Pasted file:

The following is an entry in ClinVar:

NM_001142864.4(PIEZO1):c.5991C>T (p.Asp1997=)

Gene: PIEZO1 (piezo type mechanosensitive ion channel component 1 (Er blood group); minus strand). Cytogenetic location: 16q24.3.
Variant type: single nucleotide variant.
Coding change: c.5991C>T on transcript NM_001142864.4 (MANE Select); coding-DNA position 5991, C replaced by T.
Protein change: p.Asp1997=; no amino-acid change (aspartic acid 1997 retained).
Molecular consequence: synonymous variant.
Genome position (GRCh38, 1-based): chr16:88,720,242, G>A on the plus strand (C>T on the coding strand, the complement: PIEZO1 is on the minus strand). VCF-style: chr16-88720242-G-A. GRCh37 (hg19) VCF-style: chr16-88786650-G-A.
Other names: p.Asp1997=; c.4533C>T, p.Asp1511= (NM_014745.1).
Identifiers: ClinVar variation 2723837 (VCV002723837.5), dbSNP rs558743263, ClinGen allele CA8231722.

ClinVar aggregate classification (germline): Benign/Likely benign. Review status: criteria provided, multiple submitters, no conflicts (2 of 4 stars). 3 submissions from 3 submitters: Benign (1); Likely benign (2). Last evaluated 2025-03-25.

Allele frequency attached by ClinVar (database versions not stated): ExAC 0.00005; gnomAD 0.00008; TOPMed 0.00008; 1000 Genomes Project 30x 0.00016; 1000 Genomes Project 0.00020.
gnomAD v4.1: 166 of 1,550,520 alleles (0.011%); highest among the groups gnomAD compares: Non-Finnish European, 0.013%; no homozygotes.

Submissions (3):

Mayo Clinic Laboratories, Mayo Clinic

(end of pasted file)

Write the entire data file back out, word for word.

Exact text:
The following is an entry in ClinVar:

NM_001142864.4(PIEZO1):c.5991C>T (p.Asp1997=)

Gene: PIEZO1 (piezo type mechanosensitive ion channel component 1 (Er blood group); minus strand). Cytogenetic location: 16q24.3.
Variant type: single nucleotide variant.
Coding change: c.5991C>T on transcript NM_001142864.4 (MANE Select); coding-DNA position 5991, C replaced by T.
Protein change: p.Asp1997=; no amino-acid change (aspartic acid 1997 retained).
Molecular consequence: synonymous variant.
Genome position (GRCh38, 1-based): chr16:88,720,242, G>A on the plus strand (C>T on the coding strand, the complement: PIEZO1 is on the minus strand). VCF-style: chr16-88720242-G-A. GRCh37 (hg19) VCF-style: chr16-88786650-G-A.
Other names: p.Asp1997=; c.4533C>T, p.Asp1511= (NM_014745.1).
Identifiers: ClinVar variation 2723837 (VCV002723837.5), dbSNP rs558743263, ClinGen allele CA8231722.

ClinVar aggregate classification (germline): Benign/Likely benign. Review status: criteria provided, multiple submitters, no conflicts (2 of 4 stars). 3 submissions from 3 submitters: Benign (1); Likely benign (2). Last evaluated 2025-03-25.

Allele frequency attached by ClinVar (database versions not stated): ExAC 0.00005; gnomAD 0.00008; TOPMed 0.00008; 1000 Genomes Project 30x 0.00016; 1000 Genomes Project 0.00020.
gnomAD v4.1: 166 of 1,550,520 alleles (0.011%); highest among the groups gnomAD compares: Non-Finnish European, 0.013%; no homozygotes.

Submissions (3):

Mayo Clinic Laboratories, Mayo Clinic